So, the first time I tried to write about this topic, I ended up just scribbling spirals and zigzags in a notebook. A completely failed endeavor.
Before I defaulted to spirals to help myself contemplate my feelings of anticipation and nervousness associated with the start of the school year, I had in mind a witty vignette for this post, in which I would muse on the monstrous back-to-school displays at my local Target. I planned to deftly tie in some commentary on the differences between being a student and being a teacher during the back-to-school madness.
But I think there’s something more honest to take away from my writing-turned-doodles (other than the fact that I draft my blog posts on paper), and that’s this: I really do have a lot on my mind. So I’m going to keep it real. As a first year teacher looking to September 1st, here’s where my thoughts are going…
1. Who’s going to walk through that door? I am so excited and nervous about meeting my students. I was lucky enough to be hired at the school where I did my middle school student teaching, so I already have an idea about the school population–it’s actually really fantastic, because there are students from so many different backgrounds, races, and languages… I love that. I’m teaching 7th grade English, 12th grade English, and Writing Lab, so I’ll get to see a broad range of age levels. Also, I’m really pumped about the fact that I’ll eventually have some of my former eighth graders again, once they become seniors. But I’m also aware of the huge class sizes and wondering if these kids will be as sweet as the students I had there last year. Since I’ll have about 130 students total–that’s a conservative estimate–I’m really worried about logistical things like learning all those names, remembering who’s in which class, and enduring the giant workload when it comes time to grade papers.
2. Can I handle this without going insane? Self-explanatory… I technically have 7 months of true full-time teaching experience already, but I can’t help feeling that this is the “big deal”, since it’s my first permanent postition (and the first to offer a full salary). Teaching takes a spark, and I’m very aware of mine… and afraid of losing it. I’ve done so well so far, but the possibility of self-doubt lurks around a couple corners. Can I really do this?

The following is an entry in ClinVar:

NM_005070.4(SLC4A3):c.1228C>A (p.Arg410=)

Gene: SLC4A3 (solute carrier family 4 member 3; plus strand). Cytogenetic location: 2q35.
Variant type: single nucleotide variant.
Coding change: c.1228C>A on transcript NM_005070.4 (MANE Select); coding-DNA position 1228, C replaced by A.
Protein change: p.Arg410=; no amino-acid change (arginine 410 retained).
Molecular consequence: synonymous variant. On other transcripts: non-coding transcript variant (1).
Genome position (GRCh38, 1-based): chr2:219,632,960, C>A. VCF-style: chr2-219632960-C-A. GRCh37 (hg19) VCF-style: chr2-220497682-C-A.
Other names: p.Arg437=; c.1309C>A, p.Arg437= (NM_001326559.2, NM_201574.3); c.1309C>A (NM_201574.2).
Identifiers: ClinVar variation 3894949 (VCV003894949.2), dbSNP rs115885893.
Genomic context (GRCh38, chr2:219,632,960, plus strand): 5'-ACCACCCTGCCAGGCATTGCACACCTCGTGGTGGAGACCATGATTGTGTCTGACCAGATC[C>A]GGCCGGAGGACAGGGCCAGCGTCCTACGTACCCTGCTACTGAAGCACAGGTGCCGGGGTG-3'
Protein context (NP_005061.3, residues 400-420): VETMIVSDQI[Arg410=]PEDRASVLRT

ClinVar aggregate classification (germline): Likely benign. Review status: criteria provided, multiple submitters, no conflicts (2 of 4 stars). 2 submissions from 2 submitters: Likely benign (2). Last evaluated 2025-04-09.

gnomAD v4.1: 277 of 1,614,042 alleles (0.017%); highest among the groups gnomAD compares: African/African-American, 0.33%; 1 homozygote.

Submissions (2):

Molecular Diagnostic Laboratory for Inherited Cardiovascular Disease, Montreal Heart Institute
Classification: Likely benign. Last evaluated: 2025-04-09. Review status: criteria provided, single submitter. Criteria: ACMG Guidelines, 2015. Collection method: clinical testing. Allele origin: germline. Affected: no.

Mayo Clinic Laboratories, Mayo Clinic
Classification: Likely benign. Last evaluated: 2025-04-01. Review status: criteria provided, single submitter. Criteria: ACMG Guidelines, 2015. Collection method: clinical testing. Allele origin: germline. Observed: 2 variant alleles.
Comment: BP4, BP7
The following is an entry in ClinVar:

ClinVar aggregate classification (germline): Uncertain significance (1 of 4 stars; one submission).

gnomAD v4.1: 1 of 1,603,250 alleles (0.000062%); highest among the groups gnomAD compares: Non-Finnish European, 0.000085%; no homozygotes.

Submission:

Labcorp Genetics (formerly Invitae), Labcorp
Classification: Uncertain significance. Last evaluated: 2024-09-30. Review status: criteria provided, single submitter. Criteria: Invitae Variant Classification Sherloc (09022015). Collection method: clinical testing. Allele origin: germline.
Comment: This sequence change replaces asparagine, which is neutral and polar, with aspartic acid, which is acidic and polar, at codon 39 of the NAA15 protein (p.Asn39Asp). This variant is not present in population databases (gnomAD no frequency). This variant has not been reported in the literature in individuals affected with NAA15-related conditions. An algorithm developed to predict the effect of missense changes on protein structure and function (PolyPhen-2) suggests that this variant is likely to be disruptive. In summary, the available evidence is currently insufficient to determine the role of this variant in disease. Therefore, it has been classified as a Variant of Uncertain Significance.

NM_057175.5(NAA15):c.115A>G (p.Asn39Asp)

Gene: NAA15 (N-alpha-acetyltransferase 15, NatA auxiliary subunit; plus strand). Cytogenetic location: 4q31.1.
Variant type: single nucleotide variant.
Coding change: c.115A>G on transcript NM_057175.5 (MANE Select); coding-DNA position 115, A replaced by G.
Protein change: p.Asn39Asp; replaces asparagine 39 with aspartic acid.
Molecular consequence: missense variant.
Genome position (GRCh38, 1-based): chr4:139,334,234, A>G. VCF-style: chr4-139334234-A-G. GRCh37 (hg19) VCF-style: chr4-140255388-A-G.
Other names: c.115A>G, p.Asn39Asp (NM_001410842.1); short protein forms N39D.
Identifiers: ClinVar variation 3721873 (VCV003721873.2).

3. I am SO thankful for the many supports I have in place! One thing that eases my nerves is thinking about the awesome support system that I am fortunate enough to have. MPS has historically given very little support to its new teachers, and as a result has seen a tremendous turnover rate. Lucky for me, they have recognized and remedied this phenomenon by assigning various mentors at the district and school levels. I feel totally upheld by my district level mentor, who I just met this past week. She’s unbelievably bright, experienced, and simply nice. And get this: she will be checking on me and offering support every week. Unbelievable, right?! Not only that, but I have a great mentor at my site, and my “buddy teacher” is my former cooperating teacher, who I trust and respect completely. Add to the mix my super-supportive family and friends, and I have a very fortified network. I am deeply, deeply thankful for all of them.
4. Will I be able to get my classroom and unit plan ready in time? The first day of school is fast approaching and I’m still moving in to my classroom, and I have many things I want to revise for my first-few-weeks game plan. I’m trying not to get overwhelmed, but I certainly don’t want to be underprepared. I’m trying to work as much as I can, yet still find some time to enjoy these last precious days of summer. Deep. Breaths.
5. Why am I doing this? Amidst all the nervousness, it’s good to remember why I’m here. I’m here because teaching is my calling. Because I care about this city’s youth. Because I have passion and creativity that I want to share. Because writing, reading, and critical thinking are some of the highest human callings. Because I love literature. Because I love to question. Because I want to share my knowledge and excitement with others. Because I love to have intelligent discussions about things that matter in this world. Because I am commited. Because I know how to teach well. And because no one can do it like me.
Here’s to a successful fall term. Wish me luck!